Port Sees Sky-Rocketing Security Costs after Protests

June 5, 2006
Gates damaged, extra security hired to fulfill shipments at Port of Olympia

Jun. 2--The recent protests over military shipments will cost the Port of Olympia at least $7,500, a figure that's sure to increase as costs for the police response on Monday and Tuesday are determined.

The port estimates it will cost $5,000 to replace two gates damaged by protesters, and $2,500 in staff time to clean up the Port Plaza, said Jim Amador, the agency's marine terminal director.

The military pays the port for the 24-hour security detail it requires to guard the shipments. Off-duty sheriff's deputies sign up to fill those positions.

The total cost to secure the shipment was more than $31,000.

The Port of Olympia will bear the cost of the extra police response needed when protests escalated Monday and Tuesday night.

Authorities used pepper spray several times to disburse the crowd.

Agencies that responded included the Washington State Patrol and Olympia and Tumwater police departments.

The Thurston County Sheriff's Office and Olympia Police Department were waiting for officers to turn in time sheets to determine the overall security costs.

"We think it's going to be rather significant," Olympia police Cmdr. Tor Bjornstad said.

The figure won't include the cost of officers from other city programs who were diverted to assist during the protests. The department dispatched its school resource officers, traffic unit and downtown walking patrol to help at the port, Bjornstad said, at a cost that's "difficult to place a dollar amount on."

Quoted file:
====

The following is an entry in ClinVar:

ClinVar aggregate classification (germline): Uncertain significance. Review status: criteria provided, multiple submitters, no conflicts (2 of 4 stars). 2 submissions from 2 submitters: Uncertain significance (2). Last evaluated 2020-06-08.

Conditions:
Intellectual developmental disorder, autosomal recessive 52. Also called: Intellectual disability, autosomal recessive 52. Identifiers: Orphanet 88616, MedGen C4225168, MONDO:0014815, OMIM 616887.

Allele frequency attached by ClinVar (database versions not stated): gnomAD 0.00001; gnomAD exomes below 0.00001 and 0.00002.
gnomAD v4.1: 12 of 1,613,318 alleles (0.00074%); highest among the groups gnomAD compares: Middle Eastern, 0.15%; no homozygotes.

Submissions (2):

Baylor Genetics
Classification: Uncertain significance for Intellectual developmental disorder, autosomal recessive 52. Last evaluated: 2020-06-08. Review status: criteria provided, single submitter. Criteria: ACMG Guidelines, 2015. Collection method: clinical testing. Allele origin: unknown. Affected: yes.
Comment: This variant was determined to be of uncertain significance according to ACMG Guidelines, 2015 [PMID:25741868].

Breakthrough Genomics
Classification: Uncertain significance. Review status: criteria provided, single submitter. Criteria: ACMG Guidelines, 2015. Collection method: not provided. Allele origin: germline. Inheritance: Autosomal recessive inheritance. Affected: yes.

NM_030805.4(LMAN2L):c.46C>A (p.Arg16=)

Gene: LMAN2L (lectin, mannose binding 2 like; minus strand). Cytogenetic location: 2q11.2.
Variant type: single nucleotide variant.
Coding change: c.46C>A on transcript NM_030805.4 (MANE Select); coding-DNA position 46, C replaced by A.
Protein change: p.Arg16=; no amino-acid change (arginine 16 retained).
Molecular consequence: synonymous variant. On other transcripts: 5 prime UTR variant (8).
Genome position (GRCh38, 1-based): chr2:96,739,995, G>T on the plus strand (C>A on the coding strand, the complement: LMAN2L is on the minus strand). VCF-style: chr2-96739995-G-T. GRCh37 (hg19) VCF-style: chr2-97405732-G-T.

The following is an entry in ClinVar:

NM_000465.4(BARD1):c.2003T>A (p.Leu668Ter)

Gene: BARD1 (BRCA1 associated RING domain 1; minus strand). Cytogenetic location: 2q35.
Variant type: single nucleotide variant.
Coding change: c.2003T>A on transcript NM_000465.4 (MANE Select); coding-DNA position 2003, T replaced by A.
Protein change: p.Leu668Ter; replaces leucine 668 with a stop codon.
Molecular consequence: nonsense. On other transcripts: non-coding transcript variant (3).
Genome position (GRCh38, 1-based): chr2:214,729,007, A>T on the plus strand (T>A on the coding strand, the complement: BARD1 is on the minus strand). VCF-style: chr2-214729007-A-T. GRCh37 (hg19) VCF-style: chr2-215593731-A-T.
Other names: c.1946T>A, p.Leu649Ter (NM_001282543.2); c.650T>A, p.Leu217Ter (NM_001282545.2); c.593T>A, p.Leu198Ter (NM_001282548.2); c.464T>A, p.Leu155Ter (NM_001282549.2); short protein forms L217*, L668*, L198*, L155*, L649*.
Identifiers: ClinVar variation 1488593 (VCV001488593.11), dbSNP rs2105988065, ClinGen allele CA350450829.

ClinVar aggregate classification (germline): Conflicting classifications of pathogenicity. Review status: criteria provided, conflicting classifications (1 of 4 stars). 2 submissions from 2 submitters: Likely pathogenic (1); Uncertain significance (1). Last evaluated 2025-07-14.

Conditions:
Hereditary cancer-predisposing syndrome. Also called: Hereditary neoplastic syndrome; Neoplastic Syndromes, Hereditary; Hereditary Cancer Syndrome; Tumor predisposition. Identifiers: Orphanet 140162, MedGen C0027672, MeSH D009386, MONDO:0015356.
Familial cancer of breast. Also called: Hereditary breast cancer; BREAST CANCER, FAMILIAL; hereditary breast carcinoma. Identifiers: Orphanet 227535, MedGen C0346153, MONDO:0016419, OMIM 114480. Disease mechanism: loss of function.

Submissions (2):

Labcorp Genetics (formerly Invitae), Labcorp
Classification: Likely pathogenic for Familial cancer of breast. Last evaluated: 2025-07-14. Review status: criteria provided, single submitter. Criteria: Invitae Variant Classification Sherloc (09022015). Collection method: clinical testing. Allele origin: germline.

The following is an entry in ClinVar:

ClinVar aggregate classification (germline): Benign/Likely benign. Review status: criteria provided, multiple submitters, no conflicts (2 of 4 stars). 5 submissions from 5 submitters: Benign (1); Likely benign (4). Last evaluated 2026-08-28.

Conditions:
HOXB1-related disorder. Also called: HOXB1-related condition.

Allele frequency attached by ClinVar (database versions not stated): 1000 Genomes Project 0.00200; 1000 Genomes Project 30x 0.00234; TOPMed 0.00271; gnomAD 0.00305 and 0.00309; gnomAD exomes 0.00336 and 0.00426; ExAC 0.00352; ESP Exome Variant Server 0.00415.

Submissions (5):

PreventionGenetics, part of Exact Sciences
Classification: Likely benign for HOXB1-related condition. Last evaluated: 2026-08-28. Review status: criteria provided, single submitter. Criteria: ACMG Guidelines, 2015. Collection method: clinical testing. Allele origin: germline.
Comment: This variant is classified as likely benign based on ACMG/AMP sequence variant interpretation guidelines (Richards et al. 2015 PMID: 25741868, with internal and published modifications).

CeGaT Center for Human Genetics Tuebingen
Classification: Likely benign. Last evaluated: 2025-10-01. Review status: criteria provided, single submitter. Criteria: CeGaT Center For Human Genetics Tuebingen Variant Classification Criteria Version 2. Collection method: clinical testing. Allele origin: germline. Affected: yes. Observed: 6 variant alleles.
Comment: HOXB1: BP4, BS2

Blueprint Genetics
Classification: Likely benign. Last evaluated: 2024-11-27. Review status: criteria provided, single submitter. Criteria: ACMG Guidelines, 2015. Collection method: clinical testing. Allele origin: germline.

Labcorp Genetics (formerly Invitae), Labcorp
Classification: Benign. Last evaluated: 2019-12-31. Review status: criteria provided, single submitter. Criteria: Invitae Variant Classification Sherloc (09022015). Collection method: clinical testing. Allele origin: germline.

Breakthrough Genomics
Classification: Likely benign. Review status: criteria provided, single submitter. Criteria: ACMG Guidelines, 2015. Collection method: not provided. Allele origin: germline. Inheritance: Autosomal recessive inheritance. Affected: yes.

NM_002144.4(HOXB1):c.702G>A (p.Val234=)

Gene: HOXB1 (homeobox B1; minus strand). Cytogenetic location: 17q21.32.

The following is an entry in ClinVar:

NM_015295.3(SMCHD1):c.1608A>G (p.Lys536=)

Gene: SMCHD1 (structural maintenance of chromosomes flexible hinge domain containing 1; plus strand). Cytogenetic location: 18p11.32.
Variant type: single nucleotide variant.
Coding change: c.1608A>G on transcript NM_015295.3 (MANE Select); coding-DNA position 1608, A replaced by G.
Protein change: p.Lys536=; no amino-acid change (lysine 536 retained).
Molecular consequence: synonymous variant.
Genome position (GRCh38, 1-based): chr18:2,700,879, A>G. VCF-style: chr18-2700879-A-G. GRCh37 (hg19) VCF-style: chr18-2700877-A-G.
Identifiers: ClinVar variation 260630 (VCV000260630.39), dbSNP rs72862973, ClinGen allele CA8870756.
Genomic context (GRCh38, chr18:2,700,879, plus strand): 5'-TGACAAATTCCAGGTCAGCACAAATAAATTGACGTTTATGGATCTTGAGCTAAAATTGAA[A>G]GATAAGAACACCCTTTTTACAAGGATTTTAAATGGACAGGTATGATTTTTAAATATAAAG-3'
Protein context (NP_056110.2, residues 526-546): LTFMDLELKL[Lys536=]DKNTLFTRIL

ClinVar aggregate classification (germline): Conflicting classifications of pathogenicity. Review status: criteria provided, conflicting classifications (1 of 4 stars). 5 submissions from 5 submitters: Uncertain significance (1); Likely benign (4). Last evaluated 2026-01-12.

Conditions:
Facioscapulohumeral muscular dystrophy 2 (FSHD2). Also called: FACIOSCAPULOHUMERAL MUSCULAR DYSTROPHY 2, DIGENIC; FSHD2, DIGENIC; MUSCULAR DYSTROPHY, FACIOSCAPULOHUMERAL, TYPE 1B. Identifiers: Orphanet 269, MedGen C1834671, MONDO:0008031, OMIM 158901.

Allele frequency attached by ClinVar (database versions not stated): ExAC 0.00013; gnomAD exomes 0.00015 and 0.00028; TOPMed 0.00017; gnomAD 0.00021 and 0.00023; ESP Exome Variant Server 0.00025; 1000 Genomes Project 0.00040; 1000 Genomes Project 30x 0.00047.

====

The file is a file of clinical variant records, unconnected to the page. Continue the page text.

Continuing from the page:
Port employees spent Wednesday cleaning up Port Plaza and collecting three truckloads of garbage, Amador said.

"There was litter everywhere," he said.

In addition, employees spent four to six hours pressure-

washing messages written by protesters, he said.

The port should know within the next two weeks how much it made from the shipment. It awaits the manifest from the 833rd Transportation Battalion before the military can be billed, Amador said.

The costs are based on a mix of weight, number of vehicles and man-hours, he explained.

Asked if the protests would stop the port from handling military shipments, Amador replied, "We continue to do our mission, and we leave the law enforcement to the law enforcers. We encourage peaceful demonstration. When it's not peaceful, then we allow the law enforcers."